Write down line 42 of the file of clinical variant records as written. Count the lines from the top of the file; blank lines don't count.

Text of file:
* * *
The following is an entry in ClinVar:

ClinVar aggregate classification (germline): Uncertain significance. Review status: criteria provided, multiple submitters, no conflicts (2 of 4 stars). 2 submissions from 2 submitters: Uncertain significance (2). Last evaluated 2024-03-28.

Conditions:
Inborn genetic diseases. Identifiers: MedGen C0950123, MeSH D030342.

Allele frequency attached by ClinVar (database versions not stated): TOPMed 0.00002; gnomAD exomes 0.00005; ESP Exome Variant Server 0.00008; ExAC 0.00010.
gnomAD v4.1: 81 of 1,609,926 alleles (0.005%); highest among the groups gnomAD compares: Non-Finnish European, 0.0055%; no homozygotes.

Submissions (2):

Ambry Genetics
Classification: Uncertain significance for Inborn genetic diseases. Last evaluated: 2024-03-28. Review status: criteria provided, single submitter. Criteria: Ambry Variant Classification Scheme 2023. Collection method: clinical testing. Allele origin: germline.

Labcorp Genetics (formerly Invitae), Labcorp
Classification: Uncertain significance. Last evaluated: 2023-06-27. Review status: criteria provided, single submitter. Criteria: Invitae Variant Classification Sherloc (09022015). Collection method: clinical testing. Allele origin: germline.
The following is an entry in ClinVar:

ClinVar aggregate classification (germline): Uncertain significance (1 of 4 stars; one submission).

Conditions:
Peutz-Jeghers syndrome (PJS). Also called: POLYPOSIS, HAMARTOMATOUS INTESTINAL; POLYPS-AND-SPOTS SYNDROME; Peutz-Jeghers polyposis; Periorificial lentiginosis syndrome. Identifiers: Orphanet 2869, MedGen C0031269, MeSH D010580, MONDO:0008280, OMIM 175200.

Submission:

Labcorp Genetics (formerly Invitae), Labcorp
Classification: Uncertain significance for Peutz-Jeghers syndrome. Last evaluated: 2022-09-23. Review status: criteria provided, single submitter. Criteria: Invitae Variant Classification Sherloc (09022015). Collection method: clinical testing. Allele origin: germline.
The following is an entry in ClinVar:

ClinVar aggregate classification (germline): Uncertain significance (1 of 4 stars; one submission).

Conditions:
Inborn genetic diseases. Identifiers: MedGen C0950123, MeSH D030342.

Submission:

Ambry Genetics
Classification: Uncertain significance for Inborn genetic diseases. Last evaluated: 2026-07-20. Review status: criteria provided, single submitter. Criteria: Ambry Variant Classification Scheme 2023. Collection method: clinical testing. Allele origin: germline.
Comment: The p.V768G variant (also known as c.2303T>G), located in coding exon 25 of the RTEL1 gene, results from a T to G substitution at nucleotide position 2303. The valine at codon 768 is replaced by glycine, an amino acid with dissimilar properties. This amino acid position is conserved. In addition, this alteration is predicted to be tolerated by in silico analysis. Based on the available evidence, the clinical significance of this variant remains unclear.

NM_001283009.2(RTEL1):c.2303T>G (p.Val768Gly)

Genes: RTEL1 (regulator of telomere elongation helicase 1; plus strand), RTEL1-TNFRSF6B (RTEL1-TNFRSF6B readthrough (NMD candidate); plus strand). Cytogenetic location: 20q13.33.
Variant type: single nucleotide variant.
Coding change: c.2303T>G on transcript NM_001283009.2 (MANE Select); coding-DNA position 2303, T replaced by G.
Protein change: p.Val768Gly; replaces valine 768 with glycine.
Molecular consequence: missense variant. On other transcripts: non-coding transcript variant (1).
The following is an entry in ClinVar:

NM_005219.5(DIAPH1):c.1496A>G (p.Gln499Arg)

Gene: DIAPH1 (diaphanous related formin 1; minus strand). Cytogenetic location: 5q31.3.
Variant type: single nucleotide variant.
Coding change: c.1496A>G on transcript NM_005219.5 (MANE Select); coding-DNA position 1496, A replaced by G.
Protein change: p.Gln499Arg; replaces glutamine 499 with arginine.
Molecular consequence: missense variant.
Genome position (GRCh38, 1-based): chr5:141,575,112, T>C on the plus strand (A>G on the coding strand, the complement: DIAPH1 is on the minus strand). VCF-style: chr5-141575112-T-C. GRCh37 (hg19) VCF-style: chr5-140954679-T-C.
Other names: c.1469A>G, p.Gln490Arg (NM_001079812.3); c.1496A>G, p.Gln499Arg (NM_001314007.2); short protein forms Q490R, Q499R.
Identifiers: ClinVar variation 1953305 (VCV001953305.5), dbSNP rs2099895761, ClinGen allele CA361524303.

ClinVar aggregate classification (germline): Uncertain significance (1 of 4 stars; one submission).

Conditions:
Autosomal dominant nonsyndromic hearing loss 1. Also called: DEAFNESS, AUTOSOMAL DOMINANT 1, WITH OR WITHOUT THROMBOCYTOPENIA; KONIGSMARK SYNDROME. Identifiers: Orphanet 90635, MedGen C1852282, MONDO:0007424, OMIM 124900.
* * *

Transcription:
Identifiers: ClinVar variation 1953305 (VCV001953305.5), dbSNP rs2099895761, ClinGen allele CA361524303.